Australian Prime Minister Tony Abbott is now former Australian Prime Minister Tony Abbott. Following a rapid leadership challenge this afternoon by former Communications Minister Malcolm Turnbull, Abbott has failed to secure his leadership of the Liberal Party in the ensuing party ballot, with Turnbull achieving 54 votes to Abbot’s 44. This makes Tony Abbott Australia’s shortest serving prime minister since Harold Holt, who disappeared while swimming off the coast of Victoria in 1967 and was never found. Youthindependent.com published an article earlier today examining the extraordinary circumstances behind Australia’s revolving door of political leaders over the past few years. It can be read here: http://youthindependent.com/australian-prime-minister-faces-2nd-leadership-challenge-this-year/.
A separate poll was also conducted for the deputy leadership, with the two contenders being current deputy Julie Bishop (who sided with Turnbull in his move against Abbott) and Kevin Andrews, a pretty much unheard of politician. Bishop won this challenge far more comfortably, with 70 votes to Andrews’ 30.
Abbott, who is still technically prime minister until Turnbull visits the Governor-General (the crown’s representative) to declare government, declined to address reporters following the decision, and was seen leaving the party room flanked by supporters, though fewer than he went in with. Turnbull is Australia’s fourth prime minister in a little over two years.
The Liberal party is actually in a Coalition with the National Party, a fairly hard-line right wing group in Australian politics, and the Nationals have warned that their deal was with Abbott and not Turnbull. Deputy Nationals leader Barnaby Joyce (better known worldwide as the man who threatened to kill Johnny Depp’s dogs) said: “A Coalition agreement is an agreement between the leaders of the party, between the leader of the National Party Warren Truss and the leader of the Liberal Party who at the time was Tony Abbott. We must make sure that we have a leader that can lead a Coalition, not just a leader that can lead the Liberal Party. So for that purpose, we need to make sure that the views that are well held by the National Party, who obviously didn’t get a chance to vote in that vote tonight, are understood and incorporated in any government going forward.”
Malcolm Turnbull doesn’t seem overly fazed by such talk however. The new Prime Minister was grinning as he left the party room after the 40 minute vote and thanked Tony Abbott for his service, a noticeable change in tone from his brutal assessment of Abbott’s leadership only hours earlier.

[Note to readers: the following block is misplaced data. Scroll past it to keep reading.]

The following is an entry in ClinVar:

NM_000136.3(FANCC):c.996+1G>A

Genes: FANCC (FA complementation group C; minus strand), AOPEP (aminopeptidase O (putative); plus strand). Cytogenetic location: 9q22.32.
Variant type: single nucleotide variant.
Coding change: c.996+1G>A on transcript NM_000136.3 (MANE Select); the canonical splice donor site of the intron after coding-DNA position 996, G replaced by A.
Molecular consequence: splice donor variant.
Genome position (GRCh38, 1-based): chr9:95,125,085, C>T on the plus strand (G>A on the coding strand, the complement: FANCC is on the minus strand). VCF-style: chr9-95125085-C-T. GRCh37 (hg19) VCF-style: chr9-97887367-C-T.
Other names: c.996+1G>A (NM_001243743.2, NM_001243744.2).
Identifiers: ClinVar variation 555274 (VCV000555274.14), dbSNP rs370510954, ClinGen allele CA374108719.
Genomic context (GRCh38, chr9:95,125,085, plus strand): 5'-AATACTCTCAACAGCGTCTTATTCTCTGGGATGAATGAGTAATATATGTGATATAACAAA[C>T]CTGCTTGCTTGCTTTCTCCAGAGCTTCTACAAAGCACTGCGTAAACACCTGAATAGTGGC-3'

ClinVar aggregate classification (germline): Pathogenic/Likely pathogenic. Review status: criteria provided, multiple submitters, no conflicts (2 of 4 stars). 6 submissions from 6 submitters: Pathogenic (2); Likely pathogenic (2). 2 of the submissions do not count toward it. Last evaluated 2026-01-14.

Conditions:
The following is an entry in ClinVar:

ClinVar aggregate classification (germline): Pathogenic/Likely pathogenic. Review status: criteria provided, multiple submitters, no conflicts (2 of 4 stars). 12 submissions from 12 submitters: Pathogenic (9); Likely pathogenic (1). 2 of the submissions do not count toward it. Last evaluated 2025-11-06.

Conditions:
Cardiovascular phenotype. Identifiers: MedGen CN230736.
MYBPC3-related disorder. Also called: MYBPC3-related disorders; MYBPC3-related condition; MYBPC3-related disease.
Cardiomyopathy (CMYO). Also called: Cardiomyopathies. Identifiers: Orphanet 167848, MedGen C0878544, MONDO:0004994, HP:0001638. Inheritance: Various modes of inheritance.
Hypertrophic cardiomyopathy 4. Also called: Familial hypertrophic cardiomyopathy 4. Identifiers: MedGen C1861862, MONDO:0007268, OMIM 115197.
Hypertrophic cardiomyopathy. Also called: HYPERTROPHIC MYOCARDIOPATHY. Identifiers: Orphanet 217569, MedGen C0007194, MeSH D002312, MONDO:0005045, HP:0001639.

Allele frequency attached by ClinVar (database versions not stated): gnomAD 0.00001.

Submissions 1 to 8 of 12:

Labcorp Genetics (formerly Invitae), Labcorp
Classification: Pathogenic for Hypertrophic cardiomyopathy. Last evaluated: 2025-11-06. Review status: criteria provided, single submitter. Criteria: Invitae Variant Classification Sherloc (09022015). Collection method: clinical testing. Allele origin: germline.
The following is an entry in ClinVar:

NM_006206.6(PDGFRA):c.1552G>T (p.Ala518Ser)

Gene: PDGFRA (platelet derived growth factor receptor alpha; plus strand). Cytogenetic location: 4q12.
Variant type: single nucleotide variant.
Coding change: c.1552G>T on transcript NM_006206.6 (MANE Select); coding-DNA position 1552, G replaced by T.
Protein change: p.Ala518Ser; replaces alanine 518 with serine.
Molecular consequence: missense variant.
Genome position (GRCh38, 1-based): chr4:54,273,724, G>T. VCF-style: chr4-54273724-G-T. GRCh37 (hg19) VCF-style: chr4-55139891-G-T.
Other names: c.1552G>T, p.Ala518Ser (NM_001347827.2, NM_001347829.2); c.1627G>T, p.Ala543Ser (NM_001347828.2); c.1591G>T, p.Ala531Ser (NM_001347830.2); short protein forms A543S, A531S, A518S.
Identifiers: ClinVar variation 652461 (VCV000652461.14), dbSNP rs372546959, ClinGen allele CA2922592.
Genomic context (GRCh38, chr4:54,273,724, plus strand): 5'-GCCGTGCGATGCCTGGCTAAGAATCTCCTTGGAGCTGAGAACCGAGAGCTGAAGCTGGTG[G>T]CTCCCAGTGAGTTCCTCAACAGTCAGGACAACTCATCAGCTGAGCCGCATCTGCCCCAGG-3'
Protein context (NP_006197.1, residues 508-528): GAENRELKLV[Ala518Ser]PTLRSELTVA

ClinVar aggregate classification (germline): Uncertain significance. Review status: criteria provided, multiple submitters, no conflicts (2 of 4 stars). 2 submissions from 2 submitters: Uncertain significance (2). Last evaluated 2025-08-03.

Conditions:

“I want to say at the outset what a great debt the nation owes and the party owes, the Government owes to Tony Abbott and of course, to his family Margie and their daughters. The burden of leadership is a very heavy one. Tony has discharged that as leader of the party and, of course, as prime minister over many years now and the acheivements of the Government that he has led have been formidable.” Later, Turnbull promised to lead a “thoroughly Liberal government”, adding “We need to have in this country, and we will have now, an economic vision, a leadership that explains the great challenges and oppurtunities that we face … describes the way in which we can handle those challenges, seize those oppurtunities and does so in a manner that the Australian people understand so that we are seeking to persuade rather than seeking to lecture … The Australia of the future has to be a nation that is agile, that is innovative, that is creative. We can’t be defensive, we can’t futureproof ourselves. We have to recognise that the disruption that we see driven by technology, the volatility in change is our friend if we are agile and smart enough to take advantage of it.”
Much remains to be seen following this extraordinary turn of events, including the response of the Labour Party Opposition, who no doubt would have preferred to run against the gaffe-prone, perenially divisive Abbott rather than the more moderate and media savvy Turnbull. Many eyes will be watching when Abbott faces the cameras tomorrow but perhaps the most humiliating potential result of his ousting has already happened: the worth of the Australian dollar rose when it was announced that he was no longer Prime Minister.